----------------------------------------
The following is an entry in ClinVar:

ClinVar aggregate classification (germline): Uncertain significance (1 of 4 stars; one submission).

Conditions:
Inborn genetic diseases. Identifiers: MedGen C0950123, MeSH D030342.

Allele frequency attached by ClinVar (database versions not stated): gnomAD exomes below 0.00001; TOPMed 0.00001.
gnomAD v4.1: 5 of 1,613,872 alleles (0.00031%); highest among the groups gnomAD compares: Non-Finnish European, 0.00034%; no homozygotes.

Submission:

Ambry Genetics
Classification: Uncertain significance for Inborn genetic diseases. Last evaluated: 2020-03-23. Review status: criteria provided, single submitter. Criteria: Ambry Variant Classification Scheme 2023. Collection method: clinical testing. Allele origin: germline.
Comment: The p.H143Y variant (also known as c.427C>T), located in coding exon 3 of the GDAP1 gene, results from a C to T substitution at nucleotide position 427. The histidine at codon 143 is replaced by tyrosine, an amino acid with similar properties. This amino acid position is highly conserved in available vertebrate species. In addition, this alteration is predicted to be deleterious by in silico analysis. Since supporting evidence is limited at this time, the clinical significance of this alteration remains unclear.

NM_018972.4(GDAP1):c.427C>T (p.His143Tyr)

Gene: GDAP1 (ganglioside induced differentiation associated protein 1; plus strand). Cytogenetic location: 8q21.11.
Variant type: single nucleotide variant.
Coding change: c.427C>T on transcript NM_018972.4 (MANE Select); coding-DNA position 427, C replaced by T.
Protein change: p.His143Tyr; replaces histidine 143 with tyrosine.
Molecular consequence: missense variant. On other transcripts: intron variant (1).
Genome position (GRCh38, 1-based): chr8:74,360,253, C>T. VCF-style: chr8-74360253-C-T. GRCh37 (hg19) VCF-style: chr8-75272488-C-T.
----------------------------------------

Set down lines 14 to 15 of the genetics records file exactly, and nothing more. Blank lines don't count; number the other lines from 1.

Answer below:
Coding change: c.427C>T on transcript NM_018972.4 (MANE Select); coding-DNA position 427, C replaced by T.
Protein change: p.His143Tyr; replaces histidine 143 with tyrosine.